Another View: Making Prop. 30 tax permanent could sink state

Gov. Jerry Brown speaks at a rally in favor of Proposition 30 in 2012.
Gov. Jerry Brown speaks at a rally in favor of Proposition 30 in 2012. The Associated Press

In an Viewpoints column, California Federation of Teachers President Joshua Pechthalt (“Proposition 30 tax hike is working and must be kept in place,” Dec. 1) attempts to make the case that the temporary tax hike voters approved in 2012 should be extended. He justifies his position by claiming California is thriving and upper income individuals, unfazed by the higher taxes, are happy to stay and pay.

Not so fast.

For those who don’t remember, Proposition 30, titled the Temporary Taxes to Save Education Act, imposed the highest income tax rate in America. It also bumped up the sales tax – a tax that hits the lower and middle classes particularly hard – to tops in the nation.

While Pechthalt believes things are fine now that our economy is supposedly in a “recovery,” working families aren’t seeing it. Our unemployment rate is the third highest in the nation and the U.S. Census Bureau puts our supplemental poverty ranking at worst in the country.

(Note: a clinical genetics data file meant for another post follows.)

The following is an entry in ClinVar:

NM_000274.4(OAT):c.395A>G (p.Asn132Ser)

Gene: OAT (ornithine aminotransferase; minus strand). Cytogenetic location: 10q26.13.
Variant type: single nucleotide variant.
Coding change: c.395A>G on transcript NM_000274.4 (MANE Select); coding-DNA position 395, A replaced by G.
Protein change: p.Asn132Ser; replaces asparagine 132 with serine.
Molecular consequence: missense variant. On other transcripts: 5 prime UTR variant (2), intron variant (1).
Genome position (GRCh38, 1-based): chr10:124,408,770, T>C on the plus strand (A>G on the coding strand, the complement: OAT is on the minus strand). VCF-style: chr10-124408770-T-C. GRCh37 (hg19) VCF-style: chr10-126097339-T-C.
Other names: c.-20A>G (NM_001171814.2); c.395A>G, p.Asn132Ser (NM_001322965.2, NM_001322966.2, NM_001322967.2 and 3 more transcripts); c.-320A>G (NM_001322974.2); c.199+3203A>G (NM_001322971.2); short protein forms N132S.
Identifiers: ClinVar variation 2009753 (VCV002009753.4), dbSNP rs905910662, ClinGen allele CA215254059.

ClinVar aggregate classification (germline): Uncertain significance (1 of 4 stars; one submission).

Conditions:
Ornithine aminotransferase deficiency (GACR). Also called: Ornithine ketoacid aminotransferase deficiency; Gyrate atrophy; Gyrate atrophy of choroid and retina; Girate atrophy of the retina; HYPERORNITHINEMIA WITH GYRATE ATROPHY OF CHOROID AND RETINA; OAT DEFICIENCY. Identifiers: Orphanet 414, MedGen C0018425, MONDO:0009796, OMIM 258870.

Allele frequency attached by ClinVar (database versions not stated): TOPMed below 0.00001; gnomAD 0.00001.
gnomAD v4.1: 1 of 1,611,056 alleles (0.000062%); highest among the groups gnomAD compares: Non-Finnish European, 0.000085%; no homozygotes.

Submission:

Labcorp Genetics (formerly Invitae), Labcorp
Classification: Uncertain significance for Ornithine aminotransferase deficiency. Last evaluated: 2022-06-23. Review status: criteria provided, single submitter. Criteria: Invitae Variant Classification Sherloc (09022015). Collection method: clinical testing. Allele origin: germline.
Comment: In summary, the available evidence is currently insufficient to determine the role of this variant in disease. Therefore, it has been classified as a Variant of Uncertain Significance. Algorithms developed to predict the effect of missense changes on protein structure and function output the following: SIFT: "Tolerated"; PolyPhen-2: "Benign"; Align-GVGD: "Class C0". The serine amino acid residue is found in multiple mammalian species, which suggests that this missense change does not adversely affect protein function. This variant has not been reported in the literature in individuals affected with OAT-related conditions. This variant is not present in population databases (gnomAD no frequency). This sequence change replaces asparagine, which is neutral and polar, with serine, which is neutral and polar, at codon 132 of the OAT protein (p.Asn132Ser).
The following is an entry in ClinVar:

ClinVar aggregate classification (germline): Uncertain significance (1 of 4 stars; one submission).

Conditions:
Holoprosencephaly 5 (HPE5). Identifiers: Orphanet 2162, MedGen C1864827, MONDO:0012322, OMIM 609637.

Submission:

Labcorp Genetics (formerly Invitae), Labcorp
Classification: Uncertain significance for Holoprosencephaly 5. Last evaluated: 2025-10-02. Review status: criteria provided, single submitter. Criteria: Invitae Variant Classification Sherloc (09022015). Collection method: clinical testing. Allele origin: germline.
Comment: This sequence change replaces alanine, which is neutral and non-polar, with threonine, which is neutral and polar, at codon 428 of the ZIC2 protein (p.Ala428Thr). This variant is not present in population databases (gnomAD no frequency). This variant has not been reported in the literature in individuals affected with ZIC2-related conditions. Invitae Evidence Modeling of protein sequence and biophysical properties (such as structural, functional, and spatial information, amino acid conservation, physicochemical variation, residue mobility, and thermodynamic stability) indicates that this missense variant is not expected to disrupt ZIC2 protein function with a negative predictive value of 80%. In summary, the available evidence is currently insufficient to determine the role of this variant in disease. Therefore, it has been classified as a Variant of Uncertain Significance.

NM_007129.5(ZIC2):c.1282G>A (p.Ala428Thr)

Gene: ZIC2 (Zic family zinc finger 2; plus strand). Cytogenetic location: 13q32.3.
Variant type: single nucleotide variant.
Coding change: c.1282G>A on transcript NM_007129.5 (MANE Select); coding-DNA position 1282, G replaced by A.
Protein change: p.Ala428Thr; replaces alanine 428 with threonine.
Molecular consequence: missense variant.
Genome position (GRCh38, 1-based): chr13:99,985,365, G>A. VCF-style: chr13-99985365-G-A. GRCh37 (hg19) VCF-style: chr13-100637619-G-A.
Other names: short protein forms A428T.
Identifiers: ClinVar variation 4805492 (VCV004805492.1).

Although Pechthalt absolutely refuses to see it, there is also clear evidence that businesses and upper income individuals are fleeing the state in response to high taxes.

Objective real estate reports from Nevada and other low or no income tax states make it clear that California has indeed lost many upper income taxpayers because of Proposition 30. The Wall Street Journal reported that “many Californians have arrived (in Nevada) in the wake of Proposition 30. Passed at the end of 2012, the measure hiked personal income and sales taxes.” The San Francisco Chronicle published a column in January titled “State leaders closely watch migrating millionaires,” noting that “whether you sympathize or not, millionaires’ migrating out of California has serious consequences to the state’s bottom line and is something state leaders are watching closely.”

The other problem with union leader’s thesis is that we simply don’t know how many of California’s wealthy decided to absorb the confiscatory tax rates for a couple of years knowing that they would eventually expire. If made permanent, the existing millionaire outmigration could very well turn into a torrent.

So, instead of asking whether we should make Proposition 30’s temporary tax hikes permanent, a better question would be whether those tax hikes were even needed in the first place or, better yet, did they inflict more harm than good? There is compelling evidence that California today would be enjoying a bigger slice of the national economic recovery had we not passed Proposition 30 at all.

Jon Coupal is president of the Howard Jarvis Taxpayers Association.